Friday, March 8, 2013

St.Thomas of Canterbury, Martyr (et al)

From the English Historical Fiction Writers blog: Author Rosanne E. Lortz helps us with "Understanding the Archbishop: Thomas Becket and the Case of the Criminous Clerks":

Thomas Becket is known far and wide as the archbishop who wrangled with England’s Henry II and ended up being slain in the church at Canterbury. Although most consider Becket’s murder a deplorable event, historical opinion is divided over whether Becket was in the right in the first place. Did he really have any justification for standing in Henry’s way? Was he not simply quibbling over minutiae and defending an indefensible position?<

The place that I will pick up in the story is just after Henry finagled matters so that Becket could become the Archbishop of Canterbury. Previously, Becket had been Henry’s royal chancellor and had proved his usefulness and loyalty to the king time and again. But within the month of his election as archbishop, he resigned his position as royal chancellor. It was a move he did not have to make. In the king’s mind, Becket could have retained both positions without any conflict of interest. Becket thought otherwise. This resignation of the chancellorship was the first manifestation that he was not the king’s man any longer.

Those inside of Becket’s household began to see a change in their master. John of Salisbury wrote that, “Upon his consecration he immediately put off the old man, and put on the hairshirt and the monk, crucifying the flesh with its passions and desires.” No longer was his house a scene of Epicurean delights. The gold was gone from the tables. The fare was frugal and spare. Becket also took seriously his liturgical duties. He performed the office of the sacraments with all the reverence that was required but that had never been expected of him. He withdrew as often as he could into prayer and study in order that he might be better equipped for his office of teacher and pastor.

Right away the pulpit of Canterbury resounded with a new voice, a voice powerful and persuasive, the like of which had not been heard since the days of Archbishop Anselm. The chronicler Roger of Pontigny gives us a taste of Becket’s preaching:

It happened at that time in certain crowded gathering that Thomas delivered a sermon to the clergy and people in the presence of the king. His sermon concerned the kingdom of Christ the Lord, which is the Church, and the worldly kingdom, and the powers of each realm, priestly and royal, and also the two swords, the spiritual and the material. And as on this occasion he discussed much about ecclesiastical and secular power in a wonderful way—for he was very eloquent—the king took note of each of his words, and recognizing that he rated ecclesiastical dignity far above any secular title, he did not receive his sermon with a placid spirit. For he sensed from his words how distant the archbishop was from his own position.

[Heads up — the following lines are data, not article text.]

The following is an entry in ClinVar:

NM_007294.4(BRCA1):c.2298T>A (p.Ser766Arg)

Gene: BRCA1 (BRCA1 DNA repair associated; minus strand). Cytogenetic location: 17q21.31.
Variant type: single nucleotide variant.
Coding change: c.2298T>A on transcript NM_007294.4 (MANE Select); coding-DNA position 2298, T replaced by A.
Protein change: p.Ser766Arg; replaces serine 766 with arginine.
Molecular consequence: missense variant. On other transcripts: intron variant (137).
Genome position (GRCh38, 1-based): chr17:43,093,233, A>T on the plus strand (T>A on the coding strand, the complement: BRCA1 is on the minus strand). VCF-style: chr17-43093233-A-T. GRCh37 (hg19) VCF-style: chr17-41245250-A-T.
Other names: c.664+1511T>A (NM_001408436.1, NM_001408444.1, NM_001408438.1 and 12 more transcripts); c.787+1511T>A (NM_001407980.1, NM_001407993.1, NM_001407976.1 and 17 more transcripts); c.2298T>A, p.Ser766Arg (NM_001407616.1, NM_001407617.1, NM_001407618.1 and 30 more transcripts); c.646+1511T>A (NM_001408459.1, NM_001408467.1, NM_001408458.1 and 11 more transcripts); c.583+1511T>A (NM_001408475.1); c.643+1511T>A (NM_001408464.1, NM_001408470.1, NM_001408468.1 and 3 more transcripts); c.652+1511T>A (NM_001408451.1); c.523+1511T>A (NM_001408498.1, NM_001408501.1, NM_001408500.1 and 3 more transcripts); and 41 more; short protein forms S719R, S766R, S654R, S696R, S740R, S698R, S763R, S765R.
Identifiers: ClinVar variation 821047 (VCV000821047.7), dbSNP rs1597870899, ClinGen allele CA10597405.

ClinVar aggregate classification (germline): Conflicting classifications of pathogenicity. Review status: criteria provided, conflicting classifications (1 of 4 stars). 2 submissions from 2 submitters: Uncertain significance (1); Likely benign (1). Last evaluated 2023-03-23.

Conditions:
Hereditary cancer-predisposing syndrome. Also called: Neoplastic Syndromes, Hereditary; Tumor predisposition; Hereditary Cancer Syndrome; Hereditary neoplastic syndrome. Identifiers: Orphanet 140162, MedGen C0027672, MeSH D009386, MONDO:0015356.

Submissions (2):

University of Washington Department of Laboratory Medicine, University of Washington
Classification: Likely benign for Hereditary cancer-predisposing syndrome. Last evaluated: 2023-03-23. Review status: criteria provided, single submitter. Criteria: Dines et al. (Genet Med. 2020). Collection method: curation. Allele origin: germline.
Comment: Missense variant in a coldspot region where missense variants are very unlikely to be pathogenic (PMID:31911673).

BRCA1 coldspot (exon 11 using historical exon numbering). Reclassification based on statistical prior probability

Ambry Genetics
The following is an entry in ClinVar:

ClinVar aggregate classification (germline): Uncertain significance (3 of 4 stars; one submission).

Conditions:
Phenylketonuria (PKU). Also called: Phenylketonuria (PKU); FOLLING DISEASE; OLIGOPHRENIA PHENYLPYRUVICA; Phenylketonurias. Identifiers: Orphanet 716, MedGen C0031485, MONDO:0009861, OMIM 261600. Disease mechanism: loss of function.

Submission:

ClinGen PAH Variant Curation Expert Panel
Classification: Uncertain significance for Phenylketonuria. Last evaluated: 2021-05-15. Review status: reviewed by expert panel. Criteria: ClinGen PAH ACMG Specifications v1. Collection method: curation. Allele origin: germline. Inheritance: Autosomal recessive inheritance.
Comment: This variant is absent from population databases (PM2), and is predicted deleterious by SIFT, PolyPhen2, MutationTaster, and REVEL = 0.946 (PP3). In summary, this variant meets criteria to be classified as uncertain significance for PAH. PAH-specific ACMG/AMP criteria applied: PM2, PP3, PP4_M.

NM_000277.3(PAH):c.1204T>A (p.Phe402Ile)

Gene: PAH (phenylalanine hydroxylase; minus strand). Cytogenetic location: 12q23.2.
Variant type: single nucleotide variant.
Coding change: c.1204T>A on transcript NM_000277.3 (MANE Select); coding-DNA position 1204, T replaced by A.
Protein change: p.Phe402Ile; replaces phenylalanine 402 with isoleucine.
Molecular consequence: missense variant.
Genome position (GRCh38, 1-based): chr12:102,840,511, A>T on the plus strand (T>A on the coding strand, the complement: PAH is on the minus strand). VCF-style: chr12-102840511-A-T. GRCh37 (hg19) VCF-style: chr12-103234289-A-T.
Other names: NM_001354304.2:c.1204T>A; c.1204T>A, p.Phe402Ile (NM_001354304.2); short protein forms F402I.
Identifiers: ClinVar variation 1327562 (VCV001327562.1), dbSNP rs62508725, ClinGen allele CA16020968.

Becket had changed, and not—in Henry’s mind—for the better.

Reading about St. Thomas a Becket--and indeed watching the Richard Burton-Peter O'Toole movie, I've often thought that St. Thomas a Becket's change is the perfect demonstration of the power of the Sacrament of Holy Orders. He'd been ordained, after all, and was now a priest and bishop. Becket was transformed.

During the English Catholic Martyrs Pilgrimage, we'll spend a day in Canterbury. Although St. Thomas of Canterbury is the first martyr you think of when you think of Canterbury, there are several Catholic Martyrs from the Reformation era. St. John Stone is one of the Forty Martyrs of England and Wales, and I would call him a Supremacy martyr. He refused to swear Henry VIII's Oath of Supremacy and suffered martyrdom for the same cause at St. Thomas a Becket: the unity of the Catholic Church and the primacy of Jesus's Vicar on earth, the Pope. St. Thomas More has a Canterbury connection, as his head--the one removed at Henry's command--is in the Roper family chapel of St. Dunstan's Anglican Church. Finally, there are the Oaten Hill Martyrs (Recusant Martyrs) who suffered during the reign of Elizabeth I in the aftermath of the Spanish Armada: Blessed Edward Campion, Blessed Christopher Buxton, Blessed Robert Wilcox, and Blessed Robert Widmerpool. From this site, we know that:

~Robert Wilcox was the first to suffer. He told his companions to be of good heart. He was going to heaven before them, where he would would carry the tidings of their coming after him.

~Edward Campion was next to die. We do not know what he said before his death, but it is on record that he refused a chance to escape from the Marshalsea, saying: I would gladly escape if I did not hope to suffer martyrdom.

~Robert Widmerpool was probably the next to die. He kissed the ladder and the rope, and with the rope round his neck gave God hearty thanks for bringing him to so great a glory as that of dying for his faith in the same place where St Thomas of Canterbury had died for his.

~Finally, Christopher Buxton was led to the scaffold. He was the youngest and was offered his life if he conformed to the new Church. Father Buxton replied: I would not purchase a corruptible life at such a rate, and, if I had one hundred lives, I would willingly lay them all down in defence of my faith.

While we are in Canterbury this September, Father Steven Mateja will offer Mass at St. Thomas of Canterbury Catholic Church.

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